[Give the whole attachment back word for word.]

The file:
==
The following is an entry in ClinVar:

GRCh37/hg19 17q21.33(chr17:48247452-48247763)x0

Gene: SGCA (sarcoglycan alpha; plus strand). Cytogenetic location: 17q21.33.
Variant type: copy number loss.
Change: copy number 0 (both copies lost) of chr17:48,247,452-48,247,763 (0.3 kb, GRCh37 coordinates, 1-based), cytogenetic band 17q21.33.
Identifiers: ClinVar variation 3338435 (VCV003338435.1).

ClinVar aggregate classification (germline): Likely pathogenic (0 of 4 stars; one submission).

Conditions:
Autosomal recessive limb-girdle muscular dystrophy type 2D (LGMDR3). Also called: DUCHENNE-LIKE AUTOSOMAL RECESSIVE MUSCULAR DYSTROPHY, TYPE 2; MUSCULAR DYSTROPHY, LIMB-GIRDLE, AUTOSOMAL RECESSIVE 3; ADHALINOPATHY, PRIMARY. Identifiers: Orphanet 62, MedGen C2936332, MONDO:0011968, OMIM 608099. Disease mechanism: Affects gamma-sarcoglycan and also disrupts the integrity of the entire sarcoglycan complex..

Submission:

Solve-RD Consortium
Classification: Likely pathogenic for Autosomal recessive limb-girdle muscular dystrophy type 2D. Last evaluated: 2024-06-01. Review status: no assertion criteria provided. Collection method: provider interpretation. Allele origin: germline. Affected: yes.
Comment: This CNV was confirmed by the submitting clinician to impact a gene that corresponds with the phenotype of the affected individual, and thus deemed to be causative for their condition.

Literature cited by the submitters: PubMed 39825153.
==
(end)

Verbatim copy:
The following is an entry in ClinVar:

GRCh37/hg19 17q21.33(chr17:48247452-48247763)x0

Gene: SGCA (sarcoglycan alpha; plus strand). Cytogenetic location: 17q21.33.
Variant type: copy number loss.
Change: copy number 0 (both copies lost) of chr17:48,247,452-48,247,763 (0.3 kb, GRCh37 coordinates, 1-based), cytogenetic band 17q21.33.
Identifiers: ClinVar variation 3338435 (VCV003338435.1).

ClinVar aggregate classification (germline): Likely pathogenic (0 of 4 stars; one submission).

Conditions:
Autosomal recessive limb-girdle muscular dystrophy type 2D (LGMDR3). Also called: DUCHENNE-LIKE AUTOSOMAL RECESSIVE MUSCULAR DYSTROPHY, TYPE 2; MUSCULAR DYSTROPHY, LIMB-GIRDLE, AUTOSOMAL RECESSIVE 3; ADHALINOPATHY, PRIMARY. Identifiers: Orphanet 62, MedGen C2936332, MONDO:0011968, OMIM 608099. Disease mechanism: Affects gamma-sarcoglycan and also disrupts the integrity of the entire sarcoglycan complex..

Submission:

Solve-RD Consortium
Classification: Likely pathogenic for Autosomal recessive limb-girdle muscular dystrophy type 2D. Last evaluated: 2024-06-01. Review status: no assertion criteria provided. Collection method: provider interpretation. Allele origin: germline. Affected: yes.
Comment: This CNV was confirmed by the submitting clinician to impact a gene that corresponds with the phenotype of the affected individual, and thus deemed to be causative for their condition.

Literature cited by the submitters: PubMed 39825153.